This is a first experimental patch on the ARP 2500.
I'm still getting used to using the matrix rather than traditional cables. It takes a bit of
getting used to & is definitely less messy and easier to record patches.
I'll upload pics of the patches as I work through my experiments so if you wish to duplicate them on your own modular go right ahead.
If you are an owner of a 2500 please write.
I'd love to swap & share ideas, patches, etc.
Left side. Modules used are 1004 & 1023 oscillators, 1047 (filter resonator), 1006 Filter/Amp, 1046 Quad EG (envelope generator),
On the right we have a 10 stage sequencer (1027 - The Clocked Sequential Control Module) & a mix sequencer (1050).
The 1050 mix sequencer is especially interesting. I have never come across anything like it.
It's a rather unusual 8 channel or two 4 channel mixer. More about this later.
I'd like to thank Mini & all the staff from ToneTweakers in NYC who lovingly restored this grand lady. Great job guys http://www.tonetweakers.com
INVENTORY # 19220 BRAND - FAIRLIGHT MODEL - CMI Series III FUNCTION - Computer Musical Instrument DESCRIPTION - This listing is for a FAIRLIGHT CMI Series III Synth/ Sampler System. We are selling this system on behalf of our client, Stewart Copeland.
This was a very personal Fairlight system of his as seen by the very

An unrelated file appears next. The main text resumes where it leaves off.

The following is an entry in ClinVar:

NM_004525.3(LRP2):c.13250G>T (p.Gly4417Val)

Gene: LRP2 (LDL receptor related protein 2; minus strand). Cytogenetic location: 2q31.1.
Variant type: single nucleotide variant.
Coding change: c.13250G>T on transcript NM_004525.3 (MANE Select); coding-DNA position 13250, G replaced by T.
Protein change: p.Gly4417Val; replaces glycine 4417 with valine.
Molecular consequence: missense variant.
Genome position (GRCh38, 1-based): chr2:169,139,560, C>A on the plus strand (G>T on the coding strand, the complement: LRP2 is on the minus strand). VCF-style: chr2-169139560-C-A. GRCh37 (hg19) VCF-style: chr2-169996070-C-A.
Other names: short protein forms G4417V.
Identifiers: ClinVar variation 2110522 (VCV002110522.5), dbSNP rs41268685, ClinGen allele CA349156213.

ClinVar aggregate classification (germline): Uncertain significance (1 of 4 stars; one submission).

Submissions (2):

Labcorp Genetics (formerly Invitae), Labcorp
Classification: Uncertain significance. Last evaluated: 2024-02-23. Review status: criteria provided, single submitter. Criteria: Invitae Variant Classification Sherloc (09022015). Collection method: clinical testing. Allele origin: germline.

cool artwork and coloring done on the pieces. Note that the road case
for the mainframe says "The Police" stenciled on the side. This
represents a very rare opportunity to own a complete Fairlight system,
not to mention one that was part of the personal arsenal of a music
ACCU & DCCU System CPU & Interface (Loaded with cards & in road case with "The Police" stenciled)
VDU Series III Monitor (in road case)
MKB & ADK Series III Music Keyboard & Alpha-Numeric Keyboard with Data Pen (in road case)
Multi-Disk-Drive Rack Unit w/ SCSI CD-ROM Drive
2x Q256 - 256k RAM Cards (in addition to one already installed)
Manuals and System Disk (in original box)
3x Expression Pedals (for use with MKB Music Keyboard)
Large lot of various cables and snakes used for system wiring and interconnection
LINK - More information available from VintageSynth, SoundOnSound, and Wikipedia. ACCESSORIES - Includes ONLY what is shown in the photos and listed above. NO additional accessories. PHYSICAL CONDITION - Very Good WORKING CONDITION - This system was recently pulled
from storage and has not been fully tested by us as Fairlights remain an
item that requires some dedicated expertise to get up and running.
Admittedly we do not have the expertise on staff at the moment. It may
or may not need some restoration to bring to optimal condition for use.
With that it is being sold under the assumption that it may need
servicing, updating etc. TOTAL PRE-SHIP WEIGHT - 656 lbs TOTAL PRE-SHIP DIMS- 70" x 35" x 32"
I picked up a beautiful old Roland M-240 24 channel line mixer the other day.
Sadly the mixer didn't
have a power supply so it's kinda useless. Roland don't appear to know where I can find a PSU and eBay was equally unhelpful.
The 3 pronged input reads DC -/+ 21.5V and 500mA. It's not your standard Wall Wart.
Rather than throw it away I've decided to attempt building a new power supply.